Many have seen this cast (fig. 1) entitled, “Baby (or Juvenile) Dimetrodon.” It’s a common piece of plaster merchandise sold at fossil fairs, etc.
Is it a complete fake?
The specimen has not been illustrated in the literature (that I know of), but it has been described (Sternberg 1942) and the description is a perfect match. Parts (Fig. 1 in gray) have been added to the cast to make it more interesting and complete. Sternberg (1942) reported the specimen was originally at the Walker Museum in Chicago, but in 1953 most Walker paleo exhibits, perhaps including this one, were moved to the Field Museum.
Figure 1. Sternberg 1942 described this specimen he attributed to a baby or juvenile Dimetrodon. Parts added by artisans are in gray.
On the plus side
One of the more complete Permian fossils is this baby/juvenile Dimetrodon (Sternberg 1942, Figs. 1, 2), less than a quarter the size of an adult with a much shorter sail and much longer legs. If this is a juvenile Dimetrodon, these proportions change allometrically during growth. The mandible was slightly shorter, compared to the adult, indicating the skull was likewise not larger relative to the body.
Figure 2. Click to enlarge. Figure 1. Baby Dimetrodon (above) compared to adult (below) to the same scale and to different scales. This is the first reconstruction of this specimen that I am aware of. Restored parts in light red. Note the smaller sail and longer legs and tail in the juvenile. Regressing the baby to egg size suggests the sail developed after hatching. I’m curious about the rib length from front to back on the juvenile, different from the adult.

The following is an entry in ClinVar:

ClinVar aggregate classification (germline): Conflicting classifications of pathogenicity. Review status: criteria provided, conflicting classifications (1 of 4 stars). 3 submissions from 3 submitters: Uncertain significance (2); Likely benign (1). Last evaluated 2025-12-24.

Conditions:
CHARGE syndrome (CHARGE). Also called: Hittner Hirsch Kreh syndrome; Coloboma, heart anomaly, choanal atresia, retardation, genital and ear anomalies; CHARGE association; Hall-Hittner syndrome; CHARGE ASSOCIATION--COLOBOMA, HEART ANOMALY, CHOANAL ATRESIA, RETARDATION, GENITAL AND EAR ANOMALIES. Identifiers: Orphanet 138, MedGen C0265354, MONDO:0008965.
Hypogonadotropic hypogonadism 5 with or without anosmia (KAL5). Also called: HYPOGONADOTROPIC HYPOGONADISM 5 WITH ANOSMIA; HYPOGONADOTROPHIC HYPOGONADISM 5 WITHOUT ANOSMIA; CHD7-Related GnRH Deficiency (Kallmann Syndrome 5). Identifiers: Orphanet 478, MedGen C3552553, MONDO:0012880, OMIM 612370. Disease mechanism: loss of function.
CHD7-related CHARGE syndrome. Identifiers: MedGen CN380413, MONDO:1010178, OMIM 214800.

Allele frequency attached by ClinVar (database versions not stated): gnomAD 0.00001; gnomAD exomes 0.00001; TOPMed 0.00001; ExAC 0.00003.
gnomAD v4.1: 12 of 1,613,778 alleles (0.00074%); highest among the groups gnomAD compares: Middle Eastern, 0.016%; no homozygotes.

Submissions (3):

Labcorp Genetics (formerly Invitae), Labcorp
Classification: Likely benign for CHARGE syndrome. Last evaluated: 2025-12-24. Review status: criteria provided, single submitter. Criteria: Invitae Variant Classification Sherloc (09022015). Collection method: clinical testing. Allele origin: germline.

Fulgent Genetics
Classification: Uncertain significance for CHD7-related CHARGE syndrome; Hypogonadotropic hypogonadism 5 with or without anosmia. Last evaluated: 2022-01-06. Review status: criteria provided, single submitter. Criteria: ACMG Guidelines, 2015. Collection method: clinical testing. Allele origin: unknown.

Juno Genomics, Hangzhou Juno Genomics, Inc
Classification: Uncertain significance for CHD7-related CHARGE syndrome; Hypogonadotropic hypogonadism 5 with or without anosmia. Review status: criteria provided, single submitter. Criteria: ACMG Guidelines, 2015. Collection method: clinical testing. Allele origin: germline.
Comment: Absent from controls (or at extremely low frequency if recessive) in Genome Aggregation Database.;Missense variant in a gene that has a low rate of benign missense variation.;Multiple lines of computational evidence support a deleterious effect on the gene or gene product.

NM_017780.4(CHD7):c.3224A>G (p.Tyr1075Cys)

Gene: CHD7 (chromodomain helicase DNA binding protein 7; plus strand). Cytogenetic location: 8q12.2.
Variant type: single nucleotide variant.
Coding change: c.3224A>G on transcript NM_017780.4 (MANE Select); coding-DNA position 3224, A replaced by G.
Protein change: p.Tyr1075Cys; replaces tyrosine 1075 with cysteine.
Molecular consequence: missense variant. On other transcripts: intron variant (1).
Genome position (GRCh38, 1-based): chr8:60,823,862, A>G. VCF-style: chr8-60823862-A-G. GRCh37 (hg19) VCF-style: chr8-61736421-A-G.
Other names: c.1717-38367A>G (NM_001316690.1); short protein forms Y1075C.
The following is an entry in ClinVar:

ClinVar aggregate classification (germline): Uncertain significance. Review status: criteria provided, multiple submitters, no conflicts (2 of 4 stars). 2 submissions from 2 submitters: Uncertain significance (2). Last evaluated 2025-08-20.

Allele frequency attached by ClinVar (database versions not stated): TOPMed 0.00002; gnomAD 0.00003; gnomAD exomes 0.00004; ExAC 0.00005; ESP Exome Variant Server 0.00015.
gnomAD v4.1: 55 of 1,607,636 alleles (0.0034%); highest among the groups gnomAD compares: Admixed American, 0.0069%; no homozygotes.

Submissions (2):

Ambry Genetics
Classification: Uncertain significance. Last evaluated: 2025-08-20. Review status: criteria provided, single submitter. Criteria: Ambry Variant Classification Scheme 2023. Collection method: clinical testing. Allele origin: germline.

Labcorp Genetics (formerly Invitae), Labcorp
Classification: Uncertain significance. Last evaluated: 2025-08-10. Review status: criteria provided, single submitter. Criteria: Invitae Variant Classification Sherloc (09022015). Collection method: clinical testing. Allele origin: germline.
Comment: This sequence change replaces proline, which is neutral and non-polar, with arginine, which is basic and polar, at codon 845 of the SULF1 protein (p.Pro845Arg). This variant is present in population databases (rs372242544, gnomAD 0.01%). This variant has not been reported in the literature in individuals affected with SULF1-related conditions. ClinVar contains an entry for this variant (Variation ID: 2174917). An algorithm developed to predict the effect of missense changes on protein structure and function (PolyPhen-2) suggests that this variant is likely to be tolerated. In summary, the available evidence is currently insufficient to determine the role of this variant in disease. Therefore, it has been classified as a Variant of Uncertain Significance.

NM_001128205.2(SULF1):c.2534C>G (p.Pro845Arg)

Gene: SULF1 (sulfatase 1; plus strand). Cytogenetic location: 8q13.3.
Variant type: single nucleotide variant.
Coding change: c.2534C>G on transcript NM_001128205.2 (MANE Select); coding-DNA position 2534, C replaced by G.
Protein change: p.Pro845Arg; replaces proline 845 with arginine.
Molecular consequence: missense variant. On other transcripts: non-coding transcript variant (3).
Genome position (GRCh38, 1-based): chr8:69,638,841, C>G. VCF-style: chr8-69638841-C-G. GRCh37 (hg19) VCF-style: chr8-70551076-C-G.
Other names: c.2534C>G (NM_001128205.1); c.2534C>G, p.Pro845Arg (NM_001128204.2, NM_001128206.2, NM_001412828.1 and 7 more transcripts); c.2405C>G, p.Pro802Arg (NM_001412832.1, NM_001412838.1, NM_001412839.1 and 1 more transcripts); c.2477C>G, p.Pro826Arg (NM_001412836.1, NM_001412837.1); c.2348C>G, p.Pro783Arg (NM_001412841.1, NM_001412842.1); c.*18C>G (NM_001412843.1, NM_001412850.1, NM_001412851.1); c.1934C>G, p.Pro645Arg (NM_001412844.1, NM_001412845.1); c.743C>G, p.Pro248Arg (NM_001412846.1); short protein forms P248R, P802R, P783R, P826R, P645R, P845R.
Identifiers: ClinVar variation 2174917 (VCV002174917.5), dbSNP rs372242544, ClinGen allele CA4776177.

So, longer legs on a juvenile synapsid?
That’s not the pattern we see in mammals or Heleosaurus, a varanopid(?) protodiapsid in which adults have the longer legs. In Dimetrodon the juveniles didn’t have marginally longer legs. Juveniles had legs relatively twice as long as those on adults. Generally longer legs provide more speed to attack prey or avoid predators.
Is this really a baby Dimetrodon?
Or is it a different smaller species? Bakker(1982) suggested different habitats for Permian juveniles would help them avoid adult predation. Brinkman (1988) cast doubt on Bakker’s idea by showing that the specimens found in floodplain and swamp sediments represented two different species, not adult and juvenile populations of the same species.
Do we need more tiny specimens and a few teenage specimens to help determine what the situation is here? Both sides make sense.
Sternberg (1942) wrote,
“The preservation of the bone is poor: It is probable that the bony elements were never well ossified.” He also wrote that three or four partial skeletons of Dimetrodon grandis were found in the same pocket, which lies in the breaks of Coffee Creek in Baylor County, Texas. If we assume those were adults, there goes Bakker’s and Brinkman’s hypotheses. Brinkman did not reference the Sternberg paper, but noted that poor ossification attended smaller Dimetrodon specimens.
Only parts are fake
Just because parts of this specimen have been added with restoration, doesn’t mean the rest of the skeleton is useless or should be labeled “a fake.” In this case, we should use what is real and avoid what is fake. The size and proportion relationships are still good data that make a good story.
Bakker RT 1982. Juvenile-Adult Habitat Shift in Permian Fossil Reptiles and Amphibians. Science 217 (4554): 53–55. doi:10.1126/science.217.4554.53.PMID 17739981.
Brinkman D 1988. Size-independent criteria for estimating relative age in Ophiacodon and Dimetrodon (Reptilia, Pelycosauria) from the Admiral and lower Belle Plains formations of west-central Texas. Journal of Vertebrate Paleontology 8 (2): 172–180.
Sternberg CW 1942. The skeleton of an immature pelycosaur, Dimetrodon cf. grandis, from the Permian of Texas. Journal of Paleontology 16 (4): 485–486.
A paper written on fossil fakes is online here.